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Friday, 19 August 2011

Argonne nanoscientists invent better etching technique

Argonne National Laboratory
Aug 18, 2011

Imagine yourself nano-sized, standing on the edge of a soon-to-be computer chip. Down shoots a beam of electrons, carving precise topography that is then etched the depth of the Grand Canyon into the chip.

From the perspective of scientists at the U.S. Department of Energy’s Argonne National Laboratory, this improved form of etching could open the door to new technologies.

Argonne nanoscientist Seth Darling and colleagues at Argonne’s Center for Nanoscale Materials and Energy Systems Division say it has the potential to revolutionize how patterns are transferred onto different materials, paving a new approach for the next generation of energy, electronics and memory technologies.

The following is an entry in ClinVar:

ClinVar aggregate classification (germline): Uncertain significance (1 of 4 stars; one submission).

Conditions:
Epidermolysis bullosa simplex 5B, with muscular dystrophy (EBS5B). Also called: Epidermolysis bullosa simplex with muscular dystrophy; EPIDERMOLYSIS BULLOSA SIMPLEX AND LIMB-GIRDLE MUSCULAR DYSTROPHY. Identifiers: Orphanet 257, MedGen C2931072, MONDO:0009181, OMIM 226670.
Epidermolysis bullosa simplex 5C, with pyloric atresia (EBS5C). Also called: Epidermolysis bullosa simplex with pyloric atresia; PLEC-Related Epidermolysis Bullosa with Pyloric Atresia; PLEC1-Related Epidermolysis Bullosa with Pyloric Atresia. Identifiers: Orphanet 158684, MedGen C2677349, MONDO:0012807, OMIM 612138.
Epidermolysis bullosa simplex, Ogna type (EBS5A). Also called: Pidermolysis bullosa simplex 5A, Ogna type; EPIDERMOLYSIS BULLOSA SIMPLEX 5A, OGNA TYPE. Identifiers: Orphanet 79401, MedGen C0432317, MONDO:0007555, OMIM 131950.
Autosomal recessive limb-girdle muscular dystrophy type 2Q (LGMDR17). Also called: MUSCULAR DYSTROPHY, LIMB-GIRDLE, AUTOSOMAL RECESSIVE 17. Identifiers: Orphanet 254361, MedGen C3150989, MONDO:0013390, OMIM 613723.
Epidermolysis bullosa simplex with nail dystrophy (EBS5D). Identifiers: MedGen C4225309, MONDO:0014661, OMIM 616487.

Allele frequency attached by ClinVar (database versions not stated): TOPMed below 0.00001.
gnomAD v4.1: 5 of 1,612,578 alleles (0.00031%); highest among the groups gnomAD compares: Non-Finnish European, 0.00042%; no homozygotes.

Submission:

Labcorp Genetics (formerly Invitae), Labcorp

The innovation combines new tricks with an old technology.

One of the biggest recent questions facing materials science has involved the development of better techniques for high-resolution lithographies such as electron-beam, or e-beam, lithography. E-beam lithography is used to manufacture the tiniest of structures, including microelectronics and advanced sensors; beams of electrons are part of a process that "prints" desired patterns into the substance.

Transferring patterns more deeply into materials would allow scientists to craft better electronics.
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